Frisco flyer aims to start adaptive paragliding program in Summit and Eagle counties
A local paraglider wants to bring an adaptive paragliding program to Summit County next summer.
Charlie Martin of Frisco, a member of the Rocky Mountain Hang Gliding and Paragliding Association, is looking to raise $10,000 to start the program.
Martin said he wants to bring a program to the state similar to the Utah-based Project Airtime, a nonprofit that pairs a trained pilot with a guest in an adaptive chair in a tandem format. Project Airtime has provided a tandem paragliding experience to people with special needs, brain and spinal cord injuries, and illness as well as the elderly and veterans.
Chris Santacroce, the founder of Project Airtime and a former Red Bull athlete, recovered from his own life-altering spinal cord injury that left him in a wheelchair for some time. Santacroce’s recovery, paired with his love of flying, inspired him to launch the nonprofit.
“He’s one of my big mentors in the sport,” Martin said. “He taught me to fly tandems, and that rubbed off on me.”
Martin said he also is motivated to emulate Santacroce’s success in Utah because Martin’s mother was involved in adaptive sports when he was a kid. Martin also has worked with Breckenridge resident Teague Holmes, an avid flier himself, to develop a plan on how to successfully fly with someone with lower-leg injuries. Holmes, who is an accomplished backcountry skier, suffered multiple serious injuries in a paragliding accident two years ago in California.
Martin is still in the formative process of launching the program, which he said might be under the Project Airtime umbrella or unrelated. Martin said the chair the program would use would be custom-designed for adaptive paragliding, with one wheel on the front and two at the rear, like a tricycle. Martin said the weight limit for an adaptive passenger would be 200 pounds as the wheelchair weighs 40 pounds.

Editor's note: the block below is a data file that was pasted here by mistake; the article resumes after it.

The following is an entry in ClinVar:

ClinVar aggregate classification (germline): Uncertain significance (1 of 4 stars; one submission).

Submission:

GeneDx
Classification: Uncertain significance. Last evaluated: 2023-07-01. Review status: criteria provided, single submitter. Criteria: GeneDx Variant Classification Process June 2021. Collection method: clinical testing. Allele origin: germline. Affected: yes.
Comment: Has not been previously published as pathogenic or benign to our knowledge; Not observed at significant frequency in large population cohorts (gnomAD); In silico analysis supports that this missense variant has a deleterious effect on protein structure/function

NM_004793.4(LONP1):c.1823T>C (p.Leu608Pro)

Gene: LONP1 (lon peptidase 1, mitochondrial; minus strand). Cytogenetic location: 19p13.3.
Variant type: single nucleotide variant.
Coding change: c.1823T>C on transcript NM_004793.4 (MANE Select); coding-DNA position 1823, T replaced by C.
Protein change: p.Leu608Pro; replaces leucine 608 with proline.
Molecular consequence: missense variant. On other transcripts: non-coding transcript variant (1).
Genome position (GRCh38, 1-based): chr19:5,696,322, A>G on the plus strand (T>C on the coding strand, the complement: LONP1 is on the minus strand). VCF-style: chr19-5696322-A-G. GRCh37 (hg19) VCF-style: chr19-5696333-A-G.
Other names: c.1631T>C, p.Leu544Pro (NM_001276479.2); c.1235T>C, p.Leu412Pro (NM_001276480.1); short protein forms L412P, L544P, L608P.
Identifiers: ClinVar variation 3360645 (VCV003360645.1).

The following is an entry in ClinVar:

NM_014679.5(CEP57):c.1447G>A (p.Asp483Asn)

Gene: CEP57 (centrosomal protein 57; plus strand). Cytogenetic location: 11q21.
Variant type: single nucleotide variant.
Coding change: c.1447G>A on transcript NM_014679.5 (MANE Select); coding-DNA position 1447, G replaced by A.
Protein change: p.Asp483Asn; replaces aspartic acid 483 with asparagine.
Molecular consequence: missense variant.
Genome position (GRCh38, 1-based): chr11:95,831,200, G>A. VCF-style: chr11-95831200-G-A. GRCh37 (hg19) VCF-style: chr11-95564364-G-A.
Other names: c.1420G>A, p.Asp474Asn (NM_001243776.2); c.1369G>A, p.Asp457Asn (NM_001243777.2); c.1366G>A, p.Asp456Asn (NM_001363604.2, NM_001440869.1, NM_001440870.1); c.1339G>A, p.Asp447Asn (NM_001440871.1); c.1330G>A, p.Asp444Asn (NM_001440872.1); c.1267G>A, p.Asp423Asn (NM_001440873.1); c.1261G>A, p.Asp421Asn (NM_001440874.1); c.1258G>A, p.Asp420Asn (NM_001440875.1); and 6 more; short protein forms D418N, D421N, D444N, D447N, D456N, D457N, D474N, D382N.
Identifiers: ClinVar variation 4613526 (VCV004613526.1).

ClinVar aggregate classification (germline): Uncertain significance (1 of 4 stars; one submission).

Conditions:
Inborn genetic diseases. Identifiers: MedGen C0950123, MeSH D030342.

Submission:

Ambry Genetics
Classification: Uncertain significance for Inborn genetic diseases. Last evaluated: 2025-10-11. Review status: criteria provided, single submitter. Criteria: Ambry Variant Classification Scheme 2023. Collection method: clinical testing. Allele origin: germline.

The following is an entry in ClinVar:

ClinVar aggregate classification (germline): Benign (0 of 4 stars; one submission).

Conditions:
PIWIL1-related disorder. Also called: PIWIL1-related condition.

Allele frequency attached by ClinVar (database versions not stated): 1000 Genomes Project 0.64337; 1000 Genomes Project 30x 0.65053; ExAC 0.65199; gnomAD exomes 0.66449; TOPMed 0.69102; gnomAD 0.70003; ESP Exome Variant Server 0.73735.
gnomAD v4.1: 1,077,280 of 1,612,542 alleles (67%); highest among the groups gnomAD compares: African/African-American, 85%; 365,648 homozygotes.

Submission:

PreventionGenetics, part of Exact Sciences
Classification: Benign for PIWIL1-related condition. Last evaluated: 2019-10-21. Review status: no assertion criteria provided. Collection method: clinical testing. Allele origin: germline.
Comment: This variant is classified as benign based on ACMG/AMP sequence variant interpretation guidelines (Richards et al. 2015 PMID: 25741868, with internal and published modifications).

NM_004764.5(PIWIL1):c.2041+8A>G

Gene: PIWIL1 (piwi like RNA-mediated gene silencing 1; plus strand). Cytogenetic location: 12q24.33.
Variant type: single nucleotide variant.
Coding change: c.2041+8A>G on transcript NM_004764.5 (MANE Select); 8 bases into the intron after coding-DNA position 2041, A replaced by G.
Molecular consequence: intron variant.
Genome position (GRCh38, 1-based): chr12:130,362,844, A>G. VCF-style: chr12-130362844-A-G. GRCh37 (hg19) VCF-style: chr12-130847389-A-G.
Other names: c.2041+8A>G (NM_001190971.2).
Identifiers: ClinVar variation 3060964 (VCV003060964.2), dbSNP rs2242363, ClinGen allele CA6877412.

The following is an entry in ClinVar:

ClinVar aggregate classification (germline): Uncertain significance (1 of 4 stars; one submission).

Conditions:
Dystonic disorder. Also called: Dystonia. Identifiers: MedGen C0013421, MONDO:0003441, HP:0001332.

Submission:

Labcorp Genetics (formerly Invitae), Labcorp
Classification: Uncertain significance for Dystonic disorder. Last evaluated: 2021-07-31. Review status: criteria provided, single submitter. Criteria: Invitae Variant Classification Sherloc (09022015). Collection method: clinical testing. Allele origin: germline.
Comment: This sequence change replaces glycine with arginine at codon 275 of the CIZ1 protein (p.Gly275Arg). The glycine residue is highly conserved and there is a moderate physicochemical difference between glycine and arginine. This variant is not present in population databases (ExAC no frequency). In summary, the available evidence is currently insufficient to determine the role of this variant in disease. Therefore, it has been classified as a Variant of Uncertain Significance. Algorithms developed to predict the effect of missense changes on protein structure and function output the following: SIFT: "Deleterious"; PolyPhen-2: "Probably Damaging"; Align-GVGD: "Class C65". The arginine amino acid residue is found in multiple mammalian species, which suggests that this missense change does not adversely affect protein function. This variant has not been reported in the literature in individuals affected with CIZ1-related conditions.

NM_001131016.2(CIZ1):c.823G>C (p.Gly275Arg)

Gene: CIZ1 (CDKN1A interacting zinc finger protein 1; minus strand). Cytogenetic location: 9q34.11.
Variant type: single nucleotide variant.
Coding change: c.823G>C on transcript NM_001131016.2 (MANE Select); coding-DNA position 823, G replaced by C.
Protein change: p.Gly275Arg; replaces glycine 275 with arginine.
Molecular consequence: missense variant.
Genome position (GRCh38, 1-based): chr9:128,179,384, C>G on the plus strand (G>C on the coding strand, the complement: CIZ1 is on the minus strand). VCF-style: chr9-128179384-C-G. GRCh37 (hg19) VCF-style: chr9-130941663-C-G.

“Whether they have a brain injury or spine injury or don’t have use of their legs, it can be whatever,” Martin said. “As long as they fit in the chair and they want to fly and are within weight range … they are golden.”
Learn more at Bit.ly/SummitAdaptiveGlide.
Martin said he’d like to be able to launch his program from two locations, one in Summit County and one in Eagle County, and he is currently undertaking the insurance and forest permitting processes.
In Summit, Martin would launch flights from one of his most visited sites: Williams Peak at the north end of the county. Martin said the other local spot would be Belly Ache Ridge in Edwards, a location where he and other members of the Rocky Mountain Hang Gliding and Paragliding Association launch many tandem flights.
Dustin O’Hara of Evergreen, a member of the association who Martin helped to train in tandem flying earlier this year, said the peaceful, almost tranquil experience people can get tandem paragliding has a soothing and calming effect.
“I’m an instructor down here on the Front Range for paragliding, and we tell students, ‘Some of you may have more of a raised heart rate while we’re on the ground than when you’re flying.’ It’s a very relaxing feeling, believe it or not. As human beings, even though we don’t grow feathers, we can acclimate to it, and it just feels natural.”
Williams Peak may be the best local spot to cultivate the sensibility Martin and O’Hara speak of. The open, grassy expanse at right around 11,000 feet provides ideal winds for tranquil flight as well as mesmerizing views to the east of Green Mountain Reservoir and the Gore Range.
Martin said adaptive participants would need to be transported to the take-off location in a high-clearance vehicle. After takeoff, participants would descend more than 2,000 feet to a designated landing zone on the north end of Green Mountain Reservoir.
“It’s a gradual glide down over smooth terrain — nothing jagged,” Martin said. “There are a lot of trees, and it is a hunting area, so you might see an elk, deer or a moose or two.”
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